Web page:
The Newsroom

Writer's Note: If you have yet to sit and watch episode two of The Newsroom I would recommend not reading the review below as it will give away the story lines in this episode. I would also recommend seeking help as to why you are not watching this show on Sunday night's. Thank you.

I'm not sure that I can put into words how excited I am to have a television show that I am looking forward to again every week. Ever since The Office jumped the shark, and 24 went off the air I have yet to have a show that I am anticipating on a weekly basis. Thankfully, The Newsroom has filled that void.

The second episode of my latest obsession takes us a few weeks into the BP oil spill, and behind the scenes of News Night 2.0 first disaster episode.

While trying to move on from constant talk of the disaster in the Gulf, Will McAvoy and his team are beginning to move on to the controversial immigration law (HB 1070) that is being debated in Arizona. After being guaranteed an exclusive interview with the states governor, Jan Brewer, the staff seems ready to continue their hot streak and stay ahead of the curve.

During the pre-screening for the interview with Gov. Brewer, we are exposed to what is one of the biggest flaws in Aaron Sorkin's writing, the weak female characters. As Maggie (Alison Pill) begins the process with a member of Brewer's staff we quickly find out that she had a relationship with him while in college. And because she is a weak, young woman (at least that's the impression this episode gives you) she of course could not put her personal feelings aside and immediately had to take a dig at her former college fling which promptly ended any chance the primetime news show had at an exclusive opportunity to discuss one of the most controversial bills in Arizona's history with its Governor.

We are also clued in a bit more as to why Will and Mackenzie (Emily Mortimer) are no longer an item. It seems like there was some extra circular activities taking place, but not from the side you would think.

I obviously thought the pilot episode of this show was brilliant, and it almost seems like Sorkin spent years researching, and outlining the script for it, before only having a week to put together the script for episode two. Everything seemed rushed. As an unabashed Sorkin homer I can only say that hopefully it was setting up future character developments rather than just being lazy.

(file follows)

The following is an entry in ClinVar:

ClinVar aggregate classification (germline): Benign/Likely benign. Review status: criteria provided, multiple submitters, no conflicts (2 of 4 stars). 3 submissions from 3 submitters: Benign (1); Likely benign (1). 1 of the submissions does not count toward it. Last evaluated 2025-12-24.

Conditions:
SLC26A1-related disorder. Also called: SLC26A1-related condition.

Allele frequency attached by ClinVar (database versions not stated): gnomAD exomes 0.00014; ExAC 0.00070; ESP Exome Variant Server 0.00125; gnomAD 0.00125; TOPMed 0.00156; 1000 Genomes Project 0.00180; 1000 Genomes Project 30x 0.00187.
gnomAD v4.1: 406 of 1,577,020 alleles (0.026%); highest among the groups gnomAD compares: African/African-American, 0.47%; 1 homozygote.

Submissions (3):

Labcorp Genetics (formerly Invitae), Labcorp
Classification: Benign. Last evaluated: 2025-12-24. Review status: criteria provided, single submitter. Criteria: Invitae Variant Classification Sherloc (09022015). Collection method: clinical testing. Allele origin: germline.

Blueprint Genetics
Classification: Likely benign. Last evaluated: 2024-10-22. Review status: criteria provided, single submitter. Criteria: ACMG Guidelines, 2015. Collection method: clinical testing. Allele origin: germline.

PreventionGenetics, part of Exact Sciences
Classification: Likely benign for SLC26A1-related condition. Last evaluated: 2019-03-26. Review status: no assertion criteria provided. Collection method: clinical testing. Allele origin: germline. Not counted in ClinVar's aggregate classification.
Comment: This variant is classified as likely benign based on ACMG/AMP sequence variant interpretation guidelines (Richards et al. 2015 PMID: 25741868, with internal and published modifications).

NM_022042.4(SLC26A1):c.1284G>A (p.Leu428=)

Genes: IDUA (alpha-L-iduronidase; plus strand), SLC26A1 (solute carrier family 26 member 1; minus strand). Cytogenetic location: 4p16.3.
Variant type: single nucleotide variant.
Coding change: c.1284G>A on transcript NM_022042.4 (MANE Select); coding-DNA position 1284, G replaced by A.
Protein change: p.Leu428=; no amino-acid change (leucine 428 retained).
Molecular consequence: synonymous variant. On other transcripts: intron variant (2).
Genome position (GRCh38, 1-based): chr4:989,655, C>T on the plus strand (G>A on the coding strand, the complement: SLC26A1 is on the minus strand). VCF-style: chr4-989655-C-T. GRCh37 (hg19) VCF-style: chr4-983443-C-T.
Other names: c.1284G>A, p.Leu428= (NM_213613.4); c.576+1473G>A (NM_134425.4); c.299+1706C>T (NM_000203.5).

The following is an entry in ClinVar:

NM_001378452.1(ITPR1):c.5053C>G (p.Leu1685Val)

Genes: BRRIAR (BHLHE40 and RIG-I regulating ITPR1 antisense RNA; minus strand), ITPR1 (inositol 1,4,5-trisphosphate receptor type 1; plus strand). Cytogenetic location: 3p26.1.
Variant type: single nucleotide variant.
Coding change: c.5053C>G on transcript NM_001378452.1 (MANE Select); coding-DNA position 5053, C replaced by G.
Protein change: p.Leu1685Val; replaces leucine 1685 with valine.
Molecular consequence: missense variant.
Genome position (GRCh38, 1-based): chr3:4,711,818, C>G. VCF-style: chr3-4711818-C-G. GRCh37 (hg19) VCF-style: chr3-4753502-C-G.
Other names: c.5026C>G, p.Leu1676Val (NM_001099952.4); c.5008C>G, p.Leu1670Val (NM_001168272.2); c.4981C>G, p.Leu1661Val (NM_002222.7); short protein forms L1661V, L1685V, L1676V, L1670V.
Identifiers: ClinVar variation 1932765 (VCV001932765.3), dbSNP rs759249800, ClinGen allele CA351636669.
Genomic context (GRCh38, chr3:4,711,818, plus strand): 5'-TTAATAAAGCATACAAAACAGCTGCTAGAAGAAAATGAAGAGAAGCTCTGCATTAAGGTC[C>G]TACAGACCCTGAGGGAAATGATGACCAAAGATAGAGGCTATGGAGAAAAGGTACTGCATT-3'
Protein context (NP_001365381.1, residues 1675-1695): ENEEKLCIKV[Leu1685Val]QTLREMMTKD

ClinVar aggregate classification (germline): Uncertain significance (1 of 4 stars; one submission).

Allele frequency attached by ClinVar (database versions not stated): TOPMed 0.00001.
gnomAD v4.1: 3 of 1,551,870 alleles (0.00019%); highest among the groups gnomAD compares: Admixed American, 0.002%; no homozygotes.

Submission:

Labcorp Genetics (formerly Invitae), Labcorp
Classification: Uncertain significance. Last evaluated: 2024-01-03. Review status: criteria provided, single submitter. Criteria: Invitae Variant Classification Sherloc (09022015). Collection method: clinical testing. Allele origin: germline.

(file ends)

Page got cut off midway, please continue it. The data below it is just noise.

There has been quite a bit of chatter among internet reviews of this episode bashing Sorkin's handling of women in his scripts. While I certainly don't think that is the case, his lead male characters seem to be extremely superior to their colleagues, and Will McAvoy is no different. Rather than me saying this is the fault of the writer, I tend to give him credit for creating such great roles and finding the perfect actor to play the part (again, see: Homer, Unabashed).

Jeff Daniels has been head and shoulders above everyone else on the screen through the first two episodes. The way he carries the scenes with the "younger" staff has been marvelous, unfortunately we didn't see enough of him in this episode.

Other than Daniels dominance of the screen in his scenes, the other main point that stood out to me this week was the desperate need for Maggie to grow up and act like someone who is working at a major cable news show. Her insecurities are too predictable and her character is not nearly cute enough to be able to play the innocent pretty girl. It took 57 minutes, and apparently a strong martini for her to come out of her shell and that led to the first decent scene with her in the series. It's quite possible she may just need to be drunk the entire time she's on my television.

Two questions came to mind while watching this episode:
#1- Did Mackenzie really win awards for her coverage of the war in Afghanastan and Iraq, yet she doesn't know how to send an e-mail properly?
#2- Why did Jim Harper (John Gallagher Jr.) steal Jim Halpert's wardrobe and facial expressions?

With all of my negativity out of the way, I should point out that this mediocre episode is still better than anything else I've seen on television in a long time. Any time I watch an hour of Sorkin's work I feel like I'm an athlete getting pumped up before a big game, I know I can talk my way through any situation and am armed with a full repitore of biting sarcasm.

The most exciting part of this week may have been the preview of what is to come later on in the first season of The Newsroom. It was almost like they were answering all of the questions I had after this episode.

Hmmm... maybe they've done this before?

The Newsroom: News Night 2.0 (Season 1, Episode 2)
Sorkin's Walk and Talk Tally thru two show's: 1 1/2
Directed by: Alex Graves
Written by: Aaron Sorkin
My Rating: 2.5 out of 5
Would Gene Pick it?: Yes... but watch ep. 1 again after to make yourself feel better.

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